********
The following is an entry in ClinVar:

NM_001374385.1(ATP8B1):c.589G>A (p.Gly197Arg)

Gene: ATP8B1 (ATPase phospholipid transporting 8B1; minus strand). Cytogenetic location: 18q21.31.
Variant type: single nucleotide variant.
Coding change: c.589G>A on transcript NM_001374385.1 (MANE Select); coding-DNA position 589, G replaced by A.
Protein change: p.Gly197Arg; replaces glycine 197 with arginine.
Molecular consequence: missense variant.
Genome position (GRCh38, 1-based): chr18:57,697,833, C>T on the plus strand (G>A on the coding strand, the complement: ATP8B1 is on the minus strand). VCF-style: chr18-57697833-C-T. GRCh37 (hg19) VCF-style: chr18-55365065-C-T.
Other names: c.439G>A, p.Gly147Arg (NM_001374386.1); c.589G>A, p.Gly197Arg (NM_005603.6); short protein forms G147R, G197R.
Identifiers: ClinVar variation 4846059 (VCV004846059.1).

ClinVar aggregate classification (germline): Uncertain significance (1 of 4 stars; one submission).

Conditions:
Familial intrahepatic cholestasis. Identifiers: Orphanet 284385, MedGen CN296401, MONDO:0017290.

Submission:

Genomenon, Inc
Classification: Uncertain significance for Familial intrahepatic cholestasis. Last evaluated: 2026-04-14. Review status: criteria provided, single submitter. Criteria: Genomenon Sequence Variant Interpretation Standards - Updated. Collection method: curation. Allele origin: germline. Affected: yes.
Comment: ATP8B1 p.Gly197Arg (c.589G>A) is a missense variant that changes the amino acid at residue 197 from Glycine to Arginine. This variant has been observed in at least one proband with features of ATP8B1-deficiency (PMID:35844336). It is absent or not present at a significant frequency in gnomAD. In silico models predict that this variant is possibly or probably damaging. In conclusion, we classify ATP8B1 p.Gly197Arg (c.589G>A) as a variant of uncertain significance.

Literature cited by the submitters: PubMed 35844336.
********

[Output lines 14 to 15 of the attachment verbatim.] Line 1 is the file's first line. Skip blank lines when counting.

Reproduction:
Submission:

Genomenon, Inc